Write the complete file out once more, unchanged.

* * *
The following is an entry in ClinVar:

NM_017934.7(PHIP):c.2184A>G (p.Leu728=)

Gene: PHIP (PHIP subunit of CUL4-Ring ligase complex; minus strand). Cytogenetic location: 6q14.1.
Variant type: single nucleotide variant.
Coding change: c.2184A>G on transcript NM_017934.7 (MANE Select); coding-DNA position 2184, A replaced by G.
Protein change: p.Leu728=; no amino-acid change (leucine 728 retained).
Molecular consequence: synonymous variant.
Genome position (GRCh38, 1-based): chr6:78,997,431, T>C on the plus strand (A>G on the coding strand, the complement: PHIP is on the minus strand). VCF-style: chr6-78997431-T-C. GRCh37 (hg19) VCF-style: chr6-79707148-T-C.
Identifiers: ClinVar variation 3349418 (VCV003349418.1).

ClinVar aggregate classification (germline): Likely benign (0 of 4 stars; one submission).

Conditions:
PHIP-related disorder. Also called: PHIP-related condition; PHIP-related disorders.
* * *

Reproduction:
The following is an entry in ClinVar:

NM_017934.7(PHIP):c.2184A>G (p.Leu728=)

Gene: PHIP (PHIP subunit of CUL4-Ring ligase complex; minus strand). Cytogenetic location: 6q14.1.
Variant type: single nucleotide variant.
Coding change: c.2184A>G on transcript NM_017934.7 (MANE Select); coding-DNA position 2184, A replaced by G.
Protein change: p.Leu728=; no amino-acid change (leucine 728 retained).
Molecular consequence: synonymous variant.
Genome position (GRCh38, 1-based): chr6:78,997,431, T>C on the plus strand (A>G on the coding strand, the complement: PHIP is on the minus strand). VCF-style: chr6-78997431-T-C. GRCh37 (hg19) VCF-style: chr6-79707148-T-C.
Identifiers: ClinVar variation 3349418 (VCV003349418.1).

ClinVar aggregate classification (germline): Likely benign (0 of 4 stars; one submission).

Conditions:
PHIP-related disorder. Also called: PHIP-related condition; PHIP-related disorders.